By Helen Lammers-Helps
While the benefits of cover crops for soil health have long been touted by extension staff, it’s been difficult for researchers to determine how exactly cover crops affect the soil. That is until now. In 2016, an elaborate soil health monitoring system – the first of its kind in North America – was installed at the Elora Research Station, near Guelph, Ont.
By Helen Lammers-Helps
Prior to installation, 18 soil columns were outfitted with multiple sensors at multiple depths for sampling soil water, nutrients and greenhouse gases. The measuring devices, called lysimeters, will be used to compare the environmental impact of two different long-term cropping systems. A conventional (non-diverse) corn-soybean rotation will be compared to a diverse rotation where cover crops and intercrops are included in a corn-soybean-wheat rotation.
Lead researcher Claudia Wagner-Riddle, from the University of Guelph’s School of Environmental Sciences, says the instrumentation in these soil columns will permit researchers to monitor everything going in and out – something they could not do at the field scale without lysimeters. She notes there have been hypotheses that cover crops improve soil organic carbon levels, soil aggregation and soil structure, resulting in better moisture retention, but without lysimeters these effects have been difficult to quantify.
A 30-year comparison at the Elora Research Station, spearheaded by Bill Deen with the University of Guelph’s department of plant agriculture, ran from 1982 to 2012 and showed improved yields with increasing crop rotation complexity, but overall, there has been a trend towards decreasing crop diversity in Ontario. This lysimeter project will enable researchers to capture detailed data to measure the benefits of cover crops over time, Wagner-Riddle says.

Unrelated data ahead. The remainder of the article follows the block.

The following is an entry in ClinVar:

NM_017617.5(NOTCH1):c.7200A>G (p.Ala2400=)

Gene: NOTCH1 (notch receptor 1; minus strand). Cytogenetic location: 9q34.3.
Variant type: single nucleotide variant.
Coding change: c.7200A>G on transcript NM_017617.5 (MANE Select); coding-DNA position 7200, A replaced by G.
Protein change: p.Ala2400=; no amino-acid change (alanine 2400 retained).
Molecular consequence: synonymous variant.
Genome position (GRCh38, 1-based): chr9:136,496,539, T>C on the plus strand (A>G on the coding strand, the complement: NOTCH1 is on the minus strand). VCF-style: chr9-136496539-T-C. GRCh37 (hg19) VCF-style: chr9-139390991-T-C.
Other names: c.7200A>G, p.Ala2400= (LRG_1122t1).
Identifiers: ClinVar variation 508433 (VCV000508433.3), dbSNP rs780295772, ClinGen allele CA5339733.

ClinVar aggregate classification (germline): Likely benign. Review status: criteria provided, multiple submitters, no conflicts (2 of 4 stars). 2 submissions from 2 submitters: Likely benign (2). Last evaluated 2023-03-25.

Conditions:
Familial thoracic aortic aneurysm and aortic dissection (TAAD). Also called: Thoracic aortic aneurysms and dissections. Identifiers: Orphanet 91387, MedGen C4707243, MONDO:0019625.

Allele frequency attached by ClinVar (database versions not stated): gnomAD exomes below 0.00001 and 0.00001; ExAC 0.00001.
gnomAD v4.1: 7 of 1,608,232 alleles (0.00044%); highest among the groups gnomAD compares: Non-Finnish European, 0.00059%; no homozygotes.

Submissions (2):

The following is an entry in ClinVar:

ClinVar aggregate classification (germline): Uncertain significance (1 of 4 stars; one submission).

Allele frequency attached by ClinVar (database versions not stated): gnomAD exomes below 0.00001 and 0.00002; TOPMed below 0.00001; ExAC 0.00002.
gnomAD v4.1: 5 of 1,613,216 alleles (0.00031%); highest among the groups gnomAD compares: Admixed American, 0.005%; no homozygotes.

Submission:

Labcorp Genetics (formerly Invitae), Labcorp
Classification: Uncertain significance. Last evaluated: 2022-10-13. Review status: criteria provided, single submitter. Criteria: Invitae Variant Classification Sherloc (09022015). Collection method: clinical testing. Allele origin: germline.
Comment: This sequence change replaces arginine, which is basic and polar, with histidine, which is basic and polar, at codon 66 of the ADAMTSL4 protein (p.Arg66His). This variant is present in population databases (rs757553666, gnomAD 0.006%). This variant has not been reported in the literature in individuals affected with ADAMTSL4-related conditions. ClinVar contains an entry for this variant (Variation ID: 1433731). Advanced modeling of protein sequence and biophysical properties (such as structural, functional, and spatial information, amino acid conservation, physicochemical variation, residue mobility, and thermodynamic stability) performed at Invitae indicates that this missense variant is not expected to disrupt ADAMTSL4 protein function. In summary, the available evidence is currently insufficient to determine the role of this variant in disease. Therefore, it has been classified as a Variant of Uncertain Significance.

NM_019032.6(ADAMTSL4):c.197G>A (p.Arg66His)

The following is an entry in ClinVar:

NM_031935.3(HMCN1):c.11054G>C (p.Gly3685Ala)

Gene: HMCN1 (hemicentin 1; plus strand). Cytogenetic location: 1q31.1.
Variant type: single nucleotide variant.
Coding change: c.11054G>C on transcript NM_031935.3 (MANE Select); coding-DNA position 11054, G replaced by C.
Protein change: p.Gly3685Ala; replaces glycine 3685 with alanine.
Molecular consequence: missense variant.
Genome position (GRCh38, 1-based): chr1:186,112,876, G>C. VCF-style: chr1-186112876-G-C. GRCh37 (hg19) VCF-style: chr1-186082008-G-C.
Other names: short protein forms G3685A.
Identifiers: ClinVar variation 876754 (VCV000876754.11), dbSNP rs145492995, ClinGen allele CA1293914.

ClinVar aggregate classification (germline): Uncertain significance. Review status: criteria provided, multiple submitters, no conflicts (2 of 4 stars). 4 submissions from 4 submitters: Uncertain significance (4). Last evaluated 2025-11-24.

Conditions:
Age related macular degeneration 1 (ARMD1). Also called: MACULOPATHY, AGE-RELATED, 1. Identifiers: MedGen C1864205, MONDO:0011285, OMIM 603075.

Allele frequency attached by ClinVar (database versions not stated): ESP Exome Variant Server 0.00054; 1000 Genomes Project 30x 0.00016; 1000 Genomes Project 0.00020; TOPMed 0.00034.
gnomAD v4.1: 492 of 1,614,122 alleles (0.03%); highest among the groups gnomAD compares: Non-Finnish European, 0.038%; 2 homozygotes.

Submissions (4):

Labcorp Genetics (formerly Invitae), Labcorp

In addition to evaluating how cropping systems impact soil health, the project will also measure the impact of crops on soil ecosystem services. These are the benefits to society, such as increased carbon sequestration, reduced nutrient leaching and reduced greenhouse gas emissions.
The first year was used as a baseline to ensure the equipment was operating properly. With almost 500 sensors, Wagner-Riddle says there was quite a learning curve. This year soybeans were planted on the “conventional rotation” lysimeters, and wheat, which will be followed by a cocktail cover crop mix of five or six species, was planted on the other. Over the coming winter, the conventional treatment will be bare, while the other will be in a cover crop.
Managing the data is one of the biggest challenges of the research trial. “We are producing so much data,” Wagner-Riddle says. “We must stay on top of quality control.”
The sensors in the lysimeters automatically take measurements of soil water content, soil matrix potential (how tightly the water is held), temperature, and carbon dioxide and nitrous oxide concentration at five depths: five, 10, 30, 60 and 90 centimetres from the soil surface. The measurements are taken at set time intervals. Water samples can also be taken manually and sent to a lab for analysis.